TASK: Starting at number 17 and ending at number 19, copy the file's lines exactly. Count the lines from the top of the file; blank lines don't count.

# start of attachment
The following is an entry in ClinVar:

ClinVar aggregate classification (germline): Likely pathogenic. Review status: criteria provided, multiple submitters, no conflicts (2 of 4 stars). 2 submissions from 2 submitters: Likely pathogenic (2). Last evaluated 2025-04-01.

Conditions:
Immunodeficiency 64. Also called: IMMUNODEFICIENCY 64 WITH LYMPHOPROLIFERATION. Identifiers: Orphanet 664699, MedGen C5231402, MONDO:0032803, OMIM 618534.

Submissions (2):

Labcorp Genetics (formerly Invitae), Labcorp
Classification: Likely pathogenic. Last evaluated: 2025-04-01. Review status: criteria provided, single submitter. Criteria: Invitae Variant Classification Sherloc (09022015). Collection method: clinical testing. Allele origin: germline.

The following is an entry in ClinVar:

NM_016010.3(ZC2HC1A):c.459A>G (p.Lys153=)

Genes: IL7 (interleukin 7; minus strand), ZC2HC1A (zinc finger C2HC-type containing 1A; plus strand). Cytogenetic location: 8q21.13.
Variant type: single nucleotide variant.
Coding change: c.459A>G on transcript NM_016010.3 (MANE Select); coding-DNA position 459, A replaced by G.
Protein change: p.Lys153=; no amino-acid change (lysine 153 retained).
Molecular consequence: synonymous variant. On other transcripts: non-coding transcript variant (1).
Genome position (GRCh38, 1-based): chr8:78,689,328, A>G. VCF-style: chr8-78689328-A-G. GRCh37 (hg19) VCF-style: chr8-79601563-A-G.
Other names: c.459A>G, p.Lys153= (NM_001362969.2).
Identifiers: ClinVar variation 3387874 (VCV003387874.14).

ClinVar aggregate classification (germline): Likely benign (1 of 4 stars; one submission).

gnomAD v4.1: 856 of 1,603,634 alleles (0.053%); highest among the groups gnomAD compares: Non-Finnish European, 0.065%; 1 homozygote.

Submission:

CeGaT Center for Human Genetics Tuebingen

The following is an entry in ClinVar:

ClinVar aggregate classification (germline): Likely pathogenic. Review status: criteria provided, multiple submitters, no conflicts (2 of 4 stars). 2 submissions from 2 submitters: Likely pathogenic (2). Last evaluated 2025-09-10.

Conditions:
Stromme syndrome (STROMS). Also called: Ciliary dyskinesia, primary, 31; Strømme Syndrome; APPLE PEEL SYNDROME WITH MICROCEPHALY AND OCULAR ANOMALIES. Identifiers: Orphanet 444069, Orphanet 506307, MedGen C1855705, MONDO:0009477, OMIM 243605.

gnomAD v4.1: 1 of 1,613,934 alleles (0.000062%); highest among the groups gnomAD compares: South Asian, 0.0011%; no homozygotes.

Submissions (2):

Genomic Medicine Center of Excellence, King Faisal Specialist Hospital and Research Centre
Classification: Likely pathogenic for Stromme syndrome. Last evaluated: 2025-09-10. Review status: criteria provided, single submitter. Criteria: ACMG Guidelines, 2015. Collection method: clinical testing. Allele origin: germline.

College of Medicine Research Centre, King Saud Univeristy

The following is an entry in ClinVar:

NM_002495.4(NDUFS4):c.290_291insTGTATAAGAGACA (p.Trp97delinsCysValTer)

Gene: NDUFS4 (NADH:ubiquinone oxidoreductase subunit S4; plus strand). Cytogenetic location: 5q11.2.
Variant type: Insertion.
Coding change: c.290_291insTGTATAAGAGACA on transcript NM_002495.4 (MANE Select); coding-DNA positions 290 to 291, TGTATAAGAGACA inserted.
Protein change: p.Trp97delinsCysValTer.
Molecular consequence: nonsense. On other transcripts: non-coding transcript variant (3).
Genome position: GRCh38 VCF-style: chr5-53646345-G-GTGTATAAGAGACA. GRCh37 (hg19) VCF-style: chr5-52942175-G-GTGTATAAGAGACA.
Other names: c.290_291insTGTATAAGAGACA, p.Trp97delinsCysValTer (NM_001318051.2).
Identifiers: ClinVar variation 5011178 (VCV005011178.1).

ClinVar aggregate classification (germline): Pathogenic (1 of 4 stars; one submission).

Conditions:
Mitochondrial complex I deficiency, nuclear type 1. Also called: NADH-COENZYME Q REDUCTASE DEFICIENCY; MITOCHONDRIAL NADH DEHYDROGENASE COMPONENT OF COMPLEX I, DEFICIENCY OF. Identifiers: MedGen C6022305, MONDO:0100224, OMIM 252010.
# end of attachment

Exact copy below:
Identifiers: ClinVar variation 3387874 (VCV003387874.14).

ClinVar aggregate classification (germline): Likely benign (1 of 4 stars; one submission).

gnomAD v4.1: 856 of 1,603,634 alleles (0.053%); highest among the groups gnomAD compares: Non-Finnish European, 0.065%; 1 homozygote.